The director creates an atmosphere of safety, comfort and security for the child. He explains, “I don’t talk to them like I’m the principal of their school, or a strict parent, we just basically engage in conversation. We just talk, not about the work at hand, but about how they are feeling or what they are doing at that time. It makes them feel like they are someplace very familiar. And that is the best way to get truth and authenticity from a child actor.”

Opening across the Philippines on August 10, 2016, “The BFG” is distributed by Walt Disney Studios Motion Pictures through Columbia Pictures. Like us on Facebook, WaltDisneyStudiosPH; follow us on Twitter, @disney_phil; follow us on Instagram, @disney.ph and use the hashtag #TheBFGPH.

Roald Dahl’s beloved book ‘The BFG’ comes to life

Disney and Amblin Entertainment, in association with Walden Media, present the fantasy adventure film “The BFG,” the first-ever motion picture adaptation of Roald Dahl’s resonant tale of childhood, the magic of dreams and the extraordinary friendship between a young girl and a big friendly giant.

Roald Dahl’s seminal tale of the friendship between a young girl and a mysterious giant seemed perfectly aligned with director Steven Spielberg’s own body of work, and while it may have seemed destined that Sophie and the BFG would one day find their way into Spielberg’s care, it would be decades following the book’s publication before the journey would actually begin.

Dahl’s “The BFG” was first published in 1982, the same year Spielberg’s own story about an unusual and transformative friendship, “E.T. The Extra-Terrestrial,” captured the hearts and imaginations of children and adults alike. The British author is one of the world’s most creative, mischievous and successful storytellers, someone who understands the inner lives of children and has a knack for creating characters that kids could relate to and storylines which kept them involved.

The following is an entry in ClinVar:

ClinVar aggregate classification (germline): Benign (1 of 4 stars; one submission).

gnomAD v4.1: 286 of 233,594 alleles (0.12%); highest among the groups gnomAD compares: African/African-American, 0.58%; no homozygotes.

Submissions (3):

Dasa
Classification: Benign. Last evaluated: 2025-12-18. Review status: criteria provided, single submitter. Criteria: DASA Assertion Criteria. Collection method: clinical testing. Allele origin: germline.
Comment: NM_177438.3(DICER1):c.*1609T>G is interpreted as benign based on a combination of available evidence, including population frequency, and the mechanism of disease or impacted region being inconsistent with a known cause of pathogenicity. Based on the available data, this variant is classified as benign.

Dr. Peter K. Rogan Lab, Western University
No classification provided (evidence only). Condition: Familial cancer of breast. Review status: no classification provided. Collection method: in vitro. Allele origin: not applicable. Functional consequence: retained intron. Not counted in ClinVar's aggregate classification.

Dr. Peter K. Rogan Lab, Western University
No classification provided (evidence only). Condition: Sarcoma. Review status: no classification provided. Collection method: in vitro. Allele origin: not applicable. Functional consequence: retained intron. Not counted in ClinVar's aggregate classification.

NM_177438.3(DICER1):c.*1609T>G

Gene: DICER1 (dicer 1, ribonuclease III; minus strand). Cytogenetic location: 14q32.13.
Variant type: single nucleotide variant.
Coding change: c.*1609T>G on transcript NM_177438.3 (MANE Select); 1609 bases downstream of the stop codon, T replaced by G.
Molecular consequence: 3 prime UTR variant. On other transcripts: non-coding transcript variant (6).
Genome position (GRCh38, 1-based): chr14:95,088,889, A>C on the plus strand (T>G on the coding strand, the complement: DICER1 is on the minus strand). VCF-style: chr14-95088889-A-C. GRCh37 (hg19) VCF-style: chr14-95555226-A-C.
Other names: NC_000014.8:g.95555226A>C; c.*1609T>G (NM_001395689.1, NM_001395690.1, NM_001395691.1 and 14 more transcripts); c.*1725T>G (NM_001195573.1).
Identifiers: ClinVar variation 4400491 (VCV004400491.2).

His ability to combine the fantastical with the frightening and place children as the heroes of his innovative stories, and adults as the villains, is unrivaled in the literary world. While Dahl’s stories recognize that life can be difficult and sometimes scary, that there is good with the bad, he never patronizes his readers.

Producer Frank Marshall (“Jurassic World”) says, “Dahl’s stories are not just happy-go-lucky fantasies. There’s a lot of humor to them, but there’s also a little bit of a dark side. He walks on the edge. They’re a little scary, and I think that’s what appeals to people.”
Spielberg agrees, saying, “It was very brave of him to introduce that combination of darkness and light, which was so much Walt Disney’s original signature in a lot of his earlier works like ‘Dumbo,’ ‘Fantasia,’ ‘Snow White’ and ‘Cinderella.’ Being able to be scary and redemptive at the same time, and teach a lesson, an enduring lesson, to everyone—it was a wonderful thing for Dahl to have done, and it was one of the things that attracted me to want to direct this Dahl book.”